Spielberg’s Deeply Personal Love Letter to the Magic of the Movies.


It’s the 1950s and Mitzi and Burt Fabelman are taking their young son, Sammy, to his first-ever movie. Sammy’s a little scared and his parents do their best to reassure him. Dad describes the physical process of how the frames are projected onto the screen at 24fps and our brains interpret the flickering images as motion. He uses the phrase ‘persistence of vision’ as if that’s something young Sammy should care about. Mom simply describes the movie as a dream you never forget. Over the course of the movie, Sammy will grow into a young man who discovers his own passion for moviemaking. As he pursues his art and craft, he will find himself in a tug of war between these two poles.

Burt (Paul Dano) is a whiz with computers. He and his best friend, Benny (Seth Rogen), are engineers, designing new database systems, and Burt’s work is getting recognized by some of the top tech firms in the country. This requires him to uproot and move his family across the country, first to Phoenix and then later to northern California. Mitzi (Michelle Williams) is a trained pianist. Although she gets the occasional gig playing on the television, she has mostly subsumed her art for the sake of raising her family.

And in between them is Sammy, played as a teenager and then young adult by Gabrielle LaBelle. Sammy learns early on that he can achieve a sense of control over his life through the act of recording and ordering it through editing. It is through his movies that he uncovers a terrible secret that can threaten to blow the family apart, but it is also his way of making sense of the world around him. He comes to fear the truths the camera can reveal, but he can never truly let his art go.

The events depicted in The Fabelmans are loosely based on real-life events that occurred during Steven Spielberg’s own childhood. Viewers familiar with Spielberg’s story (having, say, just watched the documentary Spielberg on HBO, for instance) will recognize several of the anecdotes playing out. Young Sammy uses his sisters as guinea pigs for his earliest movies, scaring them with pop-up skeletons hidden in the closets. Teen Sammy makes a World War II epic, featuring clever ‘special effects’ such as small see-saws concealed in the dirt to simulate gunfire. Mitzi, in a fit of loneliness impulsively buys a monkey and makes an already chaotic home life even more so. I don’t know if the scene where Mitzi bundles the kids into a car and goes tornado chasing actually happened or not, but perhaps it could have.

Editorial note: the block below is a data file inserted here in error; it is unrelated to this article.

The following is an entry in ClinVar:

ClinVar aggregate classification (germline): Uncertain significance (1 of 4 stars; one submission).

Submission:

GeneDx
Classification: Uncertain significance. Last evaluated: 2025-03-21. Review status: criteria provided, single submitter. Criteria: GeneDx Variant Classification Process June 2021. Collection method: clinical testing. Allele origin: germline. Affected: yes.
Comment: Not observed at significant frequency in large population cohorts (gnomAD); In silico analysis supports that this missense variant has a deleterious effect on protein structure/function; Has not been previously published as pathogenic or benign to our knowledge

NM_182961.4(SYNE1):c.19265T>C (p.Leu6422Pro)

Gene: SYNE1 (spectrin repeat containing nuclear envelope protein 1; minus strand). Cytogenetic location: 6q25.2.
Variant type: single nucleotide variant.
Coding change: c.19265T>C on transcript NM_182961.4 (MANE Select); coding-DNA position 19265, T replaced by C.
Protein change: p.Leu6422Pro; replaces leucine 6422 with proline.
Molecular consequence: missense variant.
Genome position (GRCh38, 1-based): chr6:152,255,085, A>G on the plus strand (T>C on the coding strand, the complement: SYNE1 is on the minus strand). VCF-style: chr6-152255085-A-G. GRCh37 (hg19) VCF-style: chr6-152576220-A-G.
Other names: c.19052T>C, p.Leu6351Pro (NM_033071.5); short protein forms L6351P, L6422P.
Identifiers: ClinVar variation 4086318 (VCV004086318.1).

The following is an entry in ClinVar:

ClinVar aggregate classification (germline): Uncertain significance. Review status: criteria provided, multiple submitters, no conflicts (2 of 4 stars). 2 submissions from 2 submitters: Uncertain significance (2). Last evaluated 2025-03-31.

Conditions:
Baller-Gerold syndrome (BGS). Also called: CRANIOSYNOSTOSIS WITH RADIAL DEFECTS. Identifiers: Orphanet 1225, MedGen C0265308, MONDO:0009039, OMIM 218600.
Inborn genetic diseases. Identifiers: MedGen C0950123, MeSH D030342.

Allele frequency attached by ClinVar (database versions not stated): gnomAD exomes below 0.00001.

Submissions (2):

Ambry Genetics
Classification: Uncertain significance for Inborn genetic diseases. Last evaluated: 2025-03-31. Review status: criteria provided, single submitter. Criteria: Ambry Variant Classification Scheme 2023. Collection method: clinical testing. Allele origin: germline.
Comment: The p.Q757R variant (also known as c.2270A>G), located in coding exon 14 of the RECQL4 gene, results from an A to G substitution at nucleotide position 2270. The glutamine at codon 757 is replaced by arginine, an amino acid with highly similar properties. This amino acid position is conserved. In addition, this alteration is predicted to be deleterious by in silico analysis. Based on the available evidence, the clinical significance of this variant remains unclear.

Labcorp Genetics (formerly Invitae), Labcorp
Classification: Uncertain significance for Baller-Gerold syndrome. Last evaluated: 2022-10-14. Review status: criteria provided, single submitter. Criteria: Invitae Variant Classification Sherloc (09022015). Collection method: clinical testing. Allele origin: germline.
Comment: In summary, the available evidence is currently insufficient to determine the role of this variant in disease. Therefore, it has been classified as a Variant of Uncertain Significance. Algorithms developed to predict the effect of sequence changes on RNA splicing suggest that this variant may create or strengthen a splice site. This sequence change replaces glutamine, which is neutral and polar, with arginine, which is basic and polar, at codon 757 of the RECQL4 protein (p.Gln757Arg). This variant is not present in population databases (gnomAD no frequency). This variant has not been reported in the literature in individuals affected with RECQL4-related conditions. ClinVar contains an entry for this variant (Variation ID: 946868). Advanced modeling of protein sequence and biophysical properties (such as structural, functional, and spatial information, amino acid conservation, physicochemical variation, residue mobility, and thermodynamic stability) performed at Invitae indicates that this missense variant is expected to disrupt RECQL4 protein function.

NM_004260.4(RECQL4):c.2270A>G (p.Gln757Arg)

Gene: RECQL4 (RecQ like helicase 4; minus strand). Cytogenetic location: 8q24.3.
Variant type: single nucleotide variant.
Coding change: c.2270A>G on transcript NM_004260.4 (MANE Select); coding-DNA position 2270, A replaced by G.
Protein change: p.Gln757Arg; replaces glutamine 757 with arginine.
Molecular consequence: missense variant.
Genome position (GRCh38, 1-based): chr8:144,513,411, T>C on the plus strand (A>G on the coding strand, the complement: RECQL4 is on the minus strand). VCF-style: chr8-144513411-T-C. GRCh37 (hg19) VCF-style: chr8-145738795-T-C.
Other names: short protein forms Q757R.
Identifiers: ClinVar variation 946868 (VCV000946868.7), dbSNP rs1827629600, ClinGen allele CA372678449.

This, of course, makes The Fabelmans Spielberg’s most personal project since Close Encounters of the Third Kind. That previous film similarly depicted the breakdown of a family but placed it in the context of an extra-terrestrial visitation. The Fabelmans does not contain such flights of fancy, being a straight coming-of-age melodrama. Even in his filmmaking style, Spielberg seems to have opted for a less frenetic approach than usual. He is a very kinetic filmmaker, his cameras swoop one way, his actors move the other. While its too much to say he’s locked down here, he takes a much more restrained approach. Spielberg the showman takes a back seat to the actors, letting their performances take center stage.

And every performance in this movie is pitched just right, even down to the short but effective scenes with Judd Hirsch, as Boris, Sammy’s lion taming great-uncle, and David Lynch as famed director John Ford. Both men give Sammy guidance on the nature of art, albeit in very different ways.

Spielberg exploded onto the scene with his made-for-television movie Duel in 1971. Since then, he has remained consistently one of the most exciting and energetic filmmakers, working in a variety of genres and tackling a huge range of subject matter. With The Fabelmans he turns his camera back onto himself and the family life that shaped him. It is a deeply personal ode to Spielberg’s parents. It is also his love letter to the magic of the movies.